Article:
The Daily Grind: What non-MMO games scratch an MMO itch for you?

    
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The Daily Grind: What non-MMO games scratch an MMO itch for you?

Genshin Impact is multiplayer, but it skews closer to a single-player game during much of the moment-to-moment gameplay. However, I still find that to a certain extent it scratches the same itch as MMORPGs do. Between daily resets and challenges, the whole Battle Pass feature, and many elements of its leveling and structure… it’s not the same, but it clearly has elements of that in place. It’s easy for me to kind of fall into the habit of thinking of it like an MMORPG, even with full objective knowledge that it is not that.

I don’t think it’s alone in that regard, either. There are many games that I have personally played (Code Vein springs to mind) that have wound up hitting some of the same notes as MMOs for me, sometimes providing just enough of a hit that they feel like close-enough substitutes under the right circumstances. So what about you, dear readers? What non-MMO games scratch an MMO itch for you?

Every morning, the Massively Overpowered writers team up with mascot Mo to ask MMORPG players pointed questions about the massively multiplayer online roleplaying genre. Grab a mug of your preferred beverage and take a stab at answering the question posed in today’s Daily Grind!

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Ken from Chicago

CIVILIZATION 5

I’ve had it up to here, Gandhi, with you nuking my cities. You’re going down!🤣

Celestia
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Celestia

During the dark years that City of Heroes wasn’t available, the only two games that I stuck with for any extended amount of time were modded Minecraft, modded Skyrim, and Diablo 3 after the expansion. I was an MMO hobo during those years, but couldn’t find one that held my attention for than a week or two.

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Anstalt

Sadly, nothing, that itch hasn’t been scratched in over 7 years now!

The scale of massively multiplayer is it’s unique selling point, literally cannot find that anywhere else. If you could, that would be called mmo too.

As to specific mmorpg features, combat depth was my thing. Only ever found it in a few games and only in tab-target games, action combat is always shallow. Never found a single player RPG with any sort of combat depth, so that itch has gone unscratched too.

Even on the roleplaying side of things, the single player world has shifted away from roleplaying, replacing it with story. Not my thing at all.

Still, I live in hope! At some point, a new MMORPG will release that I actually want to play.

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Oleg Chebeneev

Dragon Age Retribution is pretty much single player MMO. And not a good one. Where all you can do is grind boring stuff for unlocks

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Castagere Shaikura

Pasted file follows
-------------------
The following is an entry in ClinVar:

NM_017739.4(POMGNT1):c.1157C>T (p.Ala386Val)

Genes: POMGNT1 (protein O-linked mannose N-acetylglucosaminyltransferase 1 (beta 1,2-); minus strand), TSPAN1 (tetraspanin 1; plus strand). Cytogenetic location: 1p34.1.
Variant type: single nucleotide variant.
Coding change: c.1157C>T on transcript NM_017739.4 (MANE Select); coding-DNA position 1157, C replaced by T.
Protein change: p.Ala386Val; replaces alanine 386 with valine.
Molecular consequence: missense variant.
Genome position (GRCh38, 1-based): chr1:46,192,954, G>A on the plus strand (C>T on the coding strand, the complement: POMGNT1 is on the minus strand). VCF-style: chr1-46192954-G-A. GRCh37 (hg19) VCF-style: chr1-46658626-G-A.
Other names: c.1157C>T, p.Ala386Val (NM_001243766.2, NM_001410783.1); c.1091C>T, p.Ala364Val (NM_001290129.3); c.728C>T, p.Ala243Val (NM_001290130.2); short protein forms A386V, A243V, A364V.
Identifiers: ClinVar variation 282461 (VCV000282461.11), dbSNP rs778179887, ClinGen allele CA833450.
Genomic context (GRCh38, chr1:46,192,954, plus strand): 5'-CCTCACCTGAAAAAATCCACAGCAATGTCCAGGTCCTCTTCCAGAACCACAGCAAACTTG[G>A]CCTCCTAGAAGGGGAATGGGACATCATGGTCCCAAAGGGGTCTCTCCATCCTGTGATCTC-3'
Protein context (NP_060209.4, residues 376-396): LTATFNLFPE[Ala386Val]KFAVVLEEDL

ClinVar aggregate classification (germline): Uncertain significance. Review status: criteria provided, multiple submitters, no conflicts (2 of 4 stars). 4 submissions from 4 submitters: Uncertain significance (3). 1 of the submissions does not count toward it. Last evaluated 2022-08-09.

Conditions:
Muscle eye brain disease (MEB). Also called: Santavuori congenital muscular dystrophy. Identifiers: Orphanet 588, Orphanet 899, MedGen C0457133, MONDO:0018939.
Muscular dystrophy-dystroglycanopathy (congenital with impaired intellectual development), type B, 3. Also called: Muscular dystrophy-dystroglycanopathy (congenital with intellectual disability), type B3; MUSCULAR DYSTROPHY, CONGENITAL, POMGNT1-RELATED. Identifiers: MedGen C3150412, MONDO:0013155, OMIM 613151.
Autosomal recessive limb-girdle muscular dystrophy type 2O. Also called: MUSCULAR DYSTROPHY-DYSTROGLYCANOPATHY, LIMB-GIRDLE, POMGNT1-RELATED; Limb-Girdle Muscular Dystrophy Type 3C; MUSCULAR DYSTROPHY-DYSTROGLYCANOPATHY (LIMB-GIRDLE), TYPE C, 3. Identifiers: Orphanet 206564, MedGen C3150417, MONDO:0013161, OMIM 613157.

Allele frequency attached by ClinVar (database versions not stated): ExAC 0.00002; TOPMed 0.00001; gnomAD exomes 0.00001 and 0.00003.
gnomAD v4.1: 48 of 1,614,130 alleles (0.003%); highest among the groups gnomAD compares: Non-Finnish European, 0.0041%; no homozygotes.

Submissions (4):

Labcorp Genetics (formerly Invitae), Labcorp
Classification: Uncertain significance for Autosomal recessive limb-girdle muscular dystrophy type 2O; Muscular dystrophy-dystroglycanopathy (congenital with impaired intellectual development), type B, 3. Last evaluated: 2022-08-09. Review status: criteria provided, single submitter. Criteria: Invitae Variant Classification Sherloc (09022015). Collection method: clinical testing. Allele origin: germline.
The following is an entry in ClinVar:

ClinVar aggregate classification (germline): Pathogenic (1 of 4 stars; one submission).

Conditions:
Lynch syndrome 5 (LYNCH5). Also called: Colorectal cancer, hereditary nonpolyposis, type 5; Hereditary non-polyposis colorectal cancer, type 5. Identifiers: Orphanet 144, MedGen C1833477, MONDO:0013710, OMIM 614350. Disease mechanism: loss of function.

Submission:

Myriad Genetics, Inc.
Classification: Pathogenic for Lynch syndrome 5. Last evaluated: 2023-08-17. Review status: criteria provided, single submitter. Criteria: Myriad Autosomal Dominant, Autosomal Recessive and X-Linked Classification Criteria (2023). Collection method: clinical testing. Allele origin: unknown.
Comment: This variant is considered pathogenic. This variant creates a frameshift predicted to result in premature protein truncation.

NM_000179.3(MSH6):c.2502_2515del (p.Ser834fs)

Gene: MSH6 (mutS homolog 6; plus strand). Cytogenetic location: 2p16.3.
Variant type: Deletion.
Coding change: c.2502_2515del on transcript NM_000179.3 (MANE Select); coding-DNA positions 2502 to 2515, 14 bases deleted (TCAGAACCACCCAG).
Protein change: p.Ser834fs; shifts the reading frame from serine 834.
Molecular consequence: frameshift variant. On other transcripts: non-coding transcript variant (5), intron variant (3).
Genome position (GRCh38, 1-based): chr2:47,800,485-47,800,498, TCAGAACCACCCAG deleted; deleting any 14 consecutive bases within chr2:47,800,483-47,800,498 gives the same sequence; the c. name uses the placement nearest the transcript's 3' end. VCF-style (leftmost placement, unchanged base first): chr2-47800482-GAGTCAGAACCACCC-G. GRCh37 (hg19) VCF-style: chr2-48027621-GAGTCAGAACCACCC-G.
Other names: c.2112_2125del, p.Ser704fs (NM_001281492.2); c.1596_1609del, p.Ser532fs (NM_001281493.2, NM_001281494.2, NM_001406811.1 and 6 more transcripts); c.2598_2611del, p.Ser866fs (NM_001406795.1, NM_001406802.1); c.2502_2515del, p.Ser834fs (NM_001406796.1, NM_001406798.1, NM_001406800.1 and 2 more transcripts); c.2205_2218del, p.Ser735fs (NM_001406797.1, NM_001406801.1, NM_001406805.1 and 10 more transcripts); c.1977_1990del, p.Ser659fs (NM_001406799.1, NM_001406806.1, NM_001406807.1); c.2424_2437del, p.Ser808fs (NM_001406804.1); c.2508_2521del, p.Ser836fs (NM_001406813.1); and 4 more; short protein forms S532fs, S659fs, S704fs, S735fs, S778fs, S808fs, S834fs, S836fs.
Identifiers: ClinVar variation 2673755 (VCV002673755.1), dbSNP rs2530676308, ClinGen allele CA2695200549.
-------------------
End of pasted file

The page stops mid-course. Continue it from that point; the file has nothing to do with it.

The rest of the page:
The Kingdom of Alamur Re Reckoning has all my attention now. It’s just so dang fun and a huge open world. The patches have also made the game so much better too.

Celestia
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Celestia

I bought that on steam for next to nothing ages ago. I need to give it a whirl.

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Schmidt.Capela

Many games:

Open world and open ended games like Retro City Rampage, Saints Row, Spore (the last stage), X/X2/X3/X4, Elder Scrolls (except ESO), Fallout (except FO76), Witcher 3: the feeling of freedom, of being able to do whatever I want.

Couch co-op games such as Guacamelee, Sonic Mania, Metal Slug, some Lego games, Tales of X: socialization with friends, with the advantage I don’t have to convince them to purchase the same game before we play together. Steam even allows me to do this with friends across town or even in different cities or states. I prefer games either with no character progression whatsoever or that allow friends to take over one of my character’s companions for this, though, since being at different progression levels is one heck of an issue for playing together.

Games with slow progression and a new game+ option, such as many jRPGs: the feeling of constantly progressing, constantly improving my character(s).

Any game — even strictly offline and single-player games — with an associated and lively forum or discord channel: background socialization, the kind I get from an MMO’s general chat.

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Schmidt.Capela

BTW, there are some gameplay experiences commonly associated with MMOs that I can’t stand in MMOs but love in other games. For example, PvP (I love instanced, matchmaking-based PvP without progression but can’t stand the kind of PvP usually found in MMOs) and sandbox (I love making a game world my own, but can’t stand competing with other players for resources or the right to dictate how parts of the game world will be built up).

So, while those do scratch the same itch other players might use an MMO for, for me they aren’t replacing MMOs simply because I would never seek those experiences in an MMO.